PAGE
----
NCPA - National Center for Policy Analysis


June 28, 2010

The cap-and-trade bill that the House passed last summer aims to force Americans to reduce carbon emissions by 83 percent in less than four decades -- to the same per-capita level as 1867.  Yet, the bill would do nothing to stop global warming, and simply drives up the price of fossil-fuel based energy so high that the nation will have to somehow get along with only 17 percent of the gasoline and fossil-fuel-powered electricity that it uses today, says Patrick J. Michaels, a senior fellow with the Cato Institute. 

  • The median guess from the United Nations (UN) is that, if we do nothing to change our ways, the average world surface temperature will rise about 5 degrees Fahrenheit this century.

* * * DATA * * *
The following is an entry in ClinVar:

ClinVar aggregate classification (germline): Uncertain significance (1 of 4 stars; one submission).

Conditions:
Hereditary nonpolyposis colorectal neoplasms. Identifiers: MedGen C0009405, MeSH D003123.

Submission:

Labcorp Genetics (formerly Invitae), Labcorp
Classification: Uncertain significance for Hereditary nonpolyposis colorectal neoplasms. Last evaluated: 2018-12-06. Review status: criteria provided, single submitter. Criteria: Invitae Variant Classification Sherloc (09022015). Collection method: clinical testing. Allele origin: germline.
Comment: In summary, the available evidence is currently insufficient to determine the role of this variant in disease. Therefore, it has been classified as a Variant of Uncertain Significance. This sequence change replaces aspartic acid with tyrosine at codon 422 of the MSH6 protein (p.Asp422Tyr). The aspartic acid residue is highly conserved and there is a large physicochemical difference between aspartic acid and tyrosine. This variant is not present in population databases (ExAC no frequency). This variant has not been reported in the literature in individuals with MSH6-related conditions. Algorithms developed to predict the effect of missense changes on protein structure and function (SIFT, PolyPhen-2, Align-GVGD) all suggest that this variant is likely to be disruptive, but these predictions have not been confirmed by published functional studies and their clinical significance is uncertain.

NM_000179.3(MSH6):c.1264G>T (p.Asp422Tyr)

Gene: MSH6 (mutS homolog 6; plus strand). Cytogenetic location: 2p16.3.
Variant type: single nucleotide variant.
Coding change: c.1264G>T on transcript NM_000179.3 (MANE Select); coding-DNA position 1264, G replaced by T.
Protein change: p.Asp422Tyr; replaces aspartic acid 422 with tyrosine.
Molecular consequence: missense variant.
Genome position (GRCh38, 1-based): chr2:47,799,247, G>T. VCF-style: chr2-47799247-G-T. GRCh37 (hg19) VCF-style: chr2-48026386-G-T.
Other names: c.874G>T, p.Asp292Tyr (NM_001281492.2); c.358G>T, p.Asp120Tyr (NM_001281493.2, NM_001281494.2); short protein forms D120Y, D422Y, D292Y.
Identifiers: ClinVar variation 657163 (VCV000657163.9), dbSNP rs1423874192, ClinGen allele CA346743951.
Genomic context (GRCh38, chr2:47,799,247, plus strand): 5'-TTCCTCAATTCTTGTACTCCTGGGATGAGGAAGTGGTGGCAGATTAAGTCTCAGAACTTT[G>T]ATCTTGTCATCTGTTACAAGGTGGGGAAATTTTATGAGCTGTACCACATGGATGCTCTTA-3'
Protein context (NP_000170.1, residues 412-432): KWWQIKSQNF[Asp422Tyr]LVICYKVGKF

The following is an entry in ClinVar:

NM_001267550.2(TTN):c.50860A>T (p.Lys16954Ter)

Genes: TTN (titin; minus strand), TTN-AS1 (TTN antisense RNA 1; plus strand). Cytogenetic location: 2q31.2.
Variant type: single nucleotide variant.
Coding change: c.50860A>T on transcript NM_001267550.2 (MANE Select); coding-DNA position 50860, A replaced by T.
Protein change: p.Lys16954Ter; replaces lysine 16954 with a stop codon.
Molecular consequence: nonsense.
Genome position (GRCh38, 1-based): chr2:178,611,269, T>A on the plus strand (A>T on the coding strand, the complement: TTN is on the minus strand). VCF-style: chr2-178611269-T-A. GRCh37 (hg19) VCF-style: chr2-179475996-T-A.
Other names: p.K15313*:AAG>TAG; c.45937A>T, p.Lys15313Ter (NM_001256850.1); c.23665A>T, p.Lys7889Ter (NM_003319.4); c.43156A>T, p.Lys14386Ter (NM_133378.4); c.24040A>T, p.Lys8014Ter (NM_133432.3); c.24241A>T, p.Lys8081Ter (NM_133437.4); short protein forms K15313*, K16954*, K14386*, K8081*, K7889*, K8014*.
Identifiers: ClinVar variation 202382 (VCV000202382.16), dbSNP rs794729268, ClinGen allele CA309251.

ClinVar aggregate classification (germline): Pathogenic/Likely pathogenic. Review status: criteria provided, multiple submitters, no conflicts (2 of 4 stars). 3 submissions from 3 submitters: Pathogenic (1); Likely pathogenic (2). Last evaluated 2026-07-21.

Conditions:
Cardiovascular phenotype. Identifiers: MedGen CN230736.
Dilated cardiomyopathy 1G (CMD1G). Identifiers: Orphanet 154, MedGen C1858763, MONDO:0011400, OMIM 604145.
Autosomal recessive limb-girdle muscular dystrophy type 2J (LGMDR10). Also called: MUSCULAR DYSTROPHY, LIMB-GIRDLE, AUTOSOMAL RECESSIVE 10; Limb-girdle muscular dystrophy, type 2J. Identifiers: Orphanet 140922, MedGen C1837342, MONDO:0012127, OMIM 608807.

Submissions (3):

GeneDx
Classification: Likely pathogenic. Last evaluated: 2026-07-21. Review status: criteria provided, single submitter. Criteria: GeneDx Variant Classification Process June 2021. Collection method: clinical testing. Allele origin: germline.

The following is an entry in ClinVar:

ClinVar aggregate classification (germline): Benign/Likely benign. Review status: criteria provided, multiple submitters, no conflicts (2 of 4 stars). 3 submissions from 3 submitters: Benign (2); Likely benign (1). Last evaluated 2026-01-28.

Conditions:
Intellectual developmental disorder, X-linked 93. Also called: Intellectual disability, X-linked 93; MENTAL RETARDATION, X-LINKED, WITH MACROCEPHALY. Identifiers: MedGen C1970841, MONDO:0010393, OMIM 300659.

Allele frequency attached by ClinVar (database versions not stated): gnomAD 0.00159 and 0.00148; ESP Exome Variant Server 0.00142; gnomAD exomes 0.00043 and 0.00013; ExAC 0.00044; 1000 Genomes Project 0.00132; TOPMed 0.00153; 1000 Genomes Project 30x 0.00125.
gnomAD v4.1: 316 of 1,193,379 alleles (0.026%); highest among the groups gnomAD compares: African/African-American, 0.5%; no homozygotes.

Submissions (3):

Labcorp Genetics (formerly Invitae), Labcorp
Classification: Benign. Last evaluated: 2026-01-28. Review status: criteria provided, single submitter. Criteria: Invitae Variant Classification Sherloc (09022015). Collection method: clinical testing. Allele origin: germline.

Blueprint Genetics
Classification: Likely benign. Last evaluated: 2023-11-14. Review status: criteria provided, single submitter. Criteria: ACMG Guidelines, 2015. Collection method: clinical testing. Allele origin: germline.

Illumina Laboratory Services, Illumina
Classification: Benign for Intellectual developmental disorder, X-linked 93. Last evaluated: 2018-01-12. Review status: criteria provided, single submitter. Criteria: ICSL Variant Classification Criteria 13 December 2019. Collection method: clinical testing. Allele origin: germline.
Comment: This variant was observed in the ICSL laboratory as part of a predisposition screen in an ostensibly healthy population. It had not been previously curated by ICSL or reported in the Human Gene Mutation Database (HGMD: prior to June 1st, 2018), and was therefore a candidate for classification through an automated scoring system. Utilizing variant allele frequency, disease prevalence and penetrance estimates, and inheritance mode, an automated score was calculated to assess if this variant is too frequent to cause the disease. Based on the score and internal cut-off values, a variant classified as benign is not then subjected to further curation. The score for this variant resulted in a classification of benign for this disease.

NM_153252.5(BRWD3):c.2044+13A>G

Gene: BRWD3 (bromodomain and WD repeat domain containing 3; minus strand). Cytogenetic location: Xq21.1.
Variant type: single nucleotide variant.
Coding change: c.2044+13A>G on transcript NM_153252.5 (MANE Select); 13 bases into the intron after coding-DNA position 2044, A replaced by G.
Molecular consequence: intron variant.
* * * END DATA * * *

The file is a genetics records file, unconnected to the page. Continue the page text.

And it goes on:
• If only the United States changes its ways, by adopting something like the House bill, we would prevent about two-tenths of a degree of that warming, according to the UN's climate calculator.
  • That is, the temperature in 2100 gets reduced to what it would otherwise be in 2096.  

In other words, the bill would be all pain and no gain, says Michaels. 

Why would such drastic action on the part of America, Europe and Japan do so little to change the world?  Because the older industrial nations are fast becoming bit players when it comes to global CO2 emissions.  America has been stagnant in the last decade -- while China's emissions have been staggering.  In eight years, China's annual totals will be equal to what they emit now plus everything we emit.  So if we stopped emitting completely, China completely counters our effort, explains Michaels. 

Add to that a simple fact which no cap-and-trade bill admits: That legislation would push even more of our industry into migrating to China, India and other nations that have no intention of reducing emissions by making energy more expensive, says Michaels. 

Source: Patrick J. Michaels, "Bam's Climate Rx: All Pain, No Gain," Cato Institute, June 21, 2010. 

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